Two women are thinking inside the box when it comes to innovative housing solutions.
Kathy Ratchford and Alison Lawtey have both repurposed steel shipping containers for residential purposes.
Ratchford, founder of Caledon company Contained Living, has created a 310-square-foot home from two, used eight-by-20-foot containers for the Toronto Fall Home Show, running Sept. 28 to 30 at the Enercare Centre, to illustrate how container housing can be functional, sustainable and affordable.
In Prince Edward Co., Lawtey is using four, nine-by-20-foot steel cargo boxes to create unique B&B lodging. Three containers serve as guest bedrooms while the fourth is a common kitchen and lounge.
Ratchford, with 37 years of design and decorating experience, has always enjoyed “creating something fabulous from something yucky and old.” Working with small spaces were her passion — she created a loft apartment in a two-car garage at her house in 1989, and created high-style spaces for her kids in their tiny university dorms,
Her home show creation will see one container dedicated to a living room/bedroom combination space, with the second housing the kitchen and bathroom. The kitchen will have full-sized appliances, the washroom is four-piece, and there’s stackable washer and dryer. The bedroom will feature a queen-sized Murphy bed.
Its corrugated steel exterior is painted dark grey, and the dents it received during life on the sea still evident. Inside, the design is clean and contemporary, with a grey palette and modern finishes. It includes on-demand hot water and in-floor radiant heating. Tesla installer Signature Electric has equipped it with an electric vehicle charger and Great Northern Insulation and BASF are using the house to showcase insulation products.
Lawtey, who grew up in Toronto’s Guildwood neighbourhood, moved in April, 2017 to Prince Edward Co. with a plan to start a bed and breakfast business.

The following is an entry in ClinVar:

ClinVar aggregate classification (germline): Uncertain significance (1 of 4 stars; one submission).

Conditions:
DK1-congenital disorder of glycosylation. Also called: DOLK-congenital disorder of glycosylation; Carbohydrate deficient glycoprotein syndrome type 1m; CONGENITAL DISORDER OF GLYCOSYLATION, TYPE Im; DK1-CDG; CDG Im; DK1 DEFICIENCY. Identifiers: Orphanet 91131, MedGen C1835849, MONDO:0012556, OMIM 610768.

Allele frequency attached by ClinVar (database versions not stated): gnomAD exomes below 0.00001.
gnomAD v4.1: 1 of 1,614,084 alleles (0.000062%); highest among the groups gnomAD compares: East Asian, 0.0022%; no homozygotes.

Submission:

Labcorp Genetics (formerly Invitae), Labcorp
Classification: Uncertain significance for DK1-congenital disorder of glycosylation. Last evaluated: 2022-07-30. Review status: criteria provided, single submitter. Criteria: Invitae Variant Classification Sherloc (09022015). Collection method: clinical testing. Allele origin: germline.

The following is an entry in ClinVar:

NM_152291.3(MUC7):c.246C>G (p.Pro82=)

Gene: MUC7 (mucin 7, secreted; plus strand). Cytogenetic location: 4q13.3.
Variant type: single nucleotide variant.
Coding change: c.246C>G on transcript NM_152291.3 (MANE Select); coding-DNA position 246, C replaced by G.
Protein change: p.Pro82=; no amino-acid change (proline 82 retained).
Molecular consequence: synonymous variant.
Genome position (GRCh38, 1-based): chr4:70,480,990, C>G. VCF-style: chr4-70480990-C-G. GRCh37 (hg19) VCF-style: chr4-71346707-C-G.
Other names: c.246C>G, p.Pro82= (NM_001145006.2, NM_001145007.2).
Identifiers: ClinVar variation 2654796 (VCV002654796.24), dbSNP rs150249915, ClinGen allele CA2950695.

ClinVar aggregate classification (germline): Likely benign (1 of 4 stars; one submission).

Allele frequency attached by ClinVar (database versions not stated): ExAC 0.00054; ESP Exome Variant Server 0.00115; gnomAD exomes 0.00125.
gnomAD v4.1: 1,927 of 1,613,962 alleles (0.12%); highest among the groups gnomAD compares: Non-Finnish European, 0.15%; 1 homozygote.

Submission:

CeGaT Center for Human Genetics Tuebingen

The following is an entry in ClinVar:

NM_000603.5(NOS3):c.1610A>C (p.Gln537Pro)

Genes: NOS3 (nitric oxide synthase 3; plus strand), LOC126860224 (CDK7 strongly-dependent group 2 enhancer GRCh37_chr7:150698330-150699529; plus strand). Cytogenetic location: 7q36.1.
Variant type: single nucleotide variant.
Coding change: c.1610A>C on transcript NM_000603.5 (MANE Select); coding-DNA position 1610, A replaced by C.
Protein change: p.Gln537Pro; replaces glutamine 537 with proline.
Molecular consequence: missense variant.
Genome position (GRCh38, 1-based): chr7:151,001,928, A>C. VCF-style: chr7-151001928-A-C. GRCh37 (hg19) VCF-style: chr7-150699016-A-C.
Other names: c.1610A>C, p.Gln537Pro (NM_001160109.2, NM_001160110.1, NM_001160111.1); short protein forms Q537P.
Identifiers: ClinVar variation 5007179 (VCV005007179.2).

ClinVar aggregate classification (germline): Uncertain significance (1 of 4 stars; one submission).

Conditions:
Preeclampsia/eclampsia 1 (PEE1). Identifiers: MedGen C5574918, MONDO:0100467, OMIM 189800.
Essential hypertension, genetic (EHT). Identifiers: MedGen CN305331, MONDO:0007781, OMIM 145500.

“No one is as surprised as I am that this city girl has moved to the country and embraced the lifestyle,” says Lawtey, who bought an 1870s farmhouse on 14 acres and named her place The Acres at Highshore. “I wanted a modern twist to the B&B concept, and wanted the guest rooms separate from my personal living space. I looked at options from yurts to tiny houses, and settled on shipping containers. They are rugged and will withstand harsh winters.”
She turned to Storstac, an Etobicoke company that sources and modifies shipping containers, and was referred to designer Jason Halter of Wonder Inc. As township zoning allowed only one new out-building, Lawter’s three-container plan was reimagined by Halter and colleague Javid Jah as a four-container build, joined by sliding barn doors, to create a continual wall when closed, centred around an interior courtyard.
Each of the three guest suites has a three-piece bathroom, individual heating and cooling, spray-foam insulation, queen-sized bed and views of surrounding fields. The interior design is Scandinavian-inspired. The containers’ exteriors have been painted charcoal grey with marine-grade paint and Storstac welded the container doors to serve as roofs over private cedar decks.
Storstac did the initial fabrication and local contractor Dave Turnbull of Structural Technology has taken over since the containers arrived on site on June 18. Lawtey’s B&B is slated to open in October.
Ratchford and Lawtey acknowledge that shipping container builds aren’t as inexpensive as people may think. Lawtey estimated her project would cost $200,000; with the addition of the fourth container with kitchen and lounge, the total cost is close to $325,000. But, she figures the added facilities will create more value for guests and pay off for her business.
Container costs can vary. “One way” containers that have travelled once across the ocean are more costly than well-used ones. Tall containers are more than those with standard eight-foot heights. Ratchford paid $1,500 each for her containers from Dobson’s in Palmerston but says prices have doubled this year. Shipping container homes must meet the Ontario Building Code and require foundation, insulation, wiring, heating and plumbing, plus the expertise of a welder/fabricator. Transportation costs to a site can also be costly.
But Ratchford says it’s possible to keep costs down. “This (home show) house cost no more than $100,000 to build, and it would be maybe $50,000 to put in services and a basement (plus the cost of the lot). You could build a small house and add on to it later,” says Ratchford. “The finishes also impact the cost. You can put in a $7,000 toilet or a $150 toilet, for example.”
“Every time I talk to clients, I hear how they want to bring Mom and Dad to live with them or I have another client who is interested in having a sun porch attached to her house,” Ratchford says. “And my kids want to buy houses, but can’t afford to. Those conversations have snowballed into more shipping container ideas.”
Tracy Hanes is a GTA-based writer and a freelance contributor for the Star. Reach her at [email protected]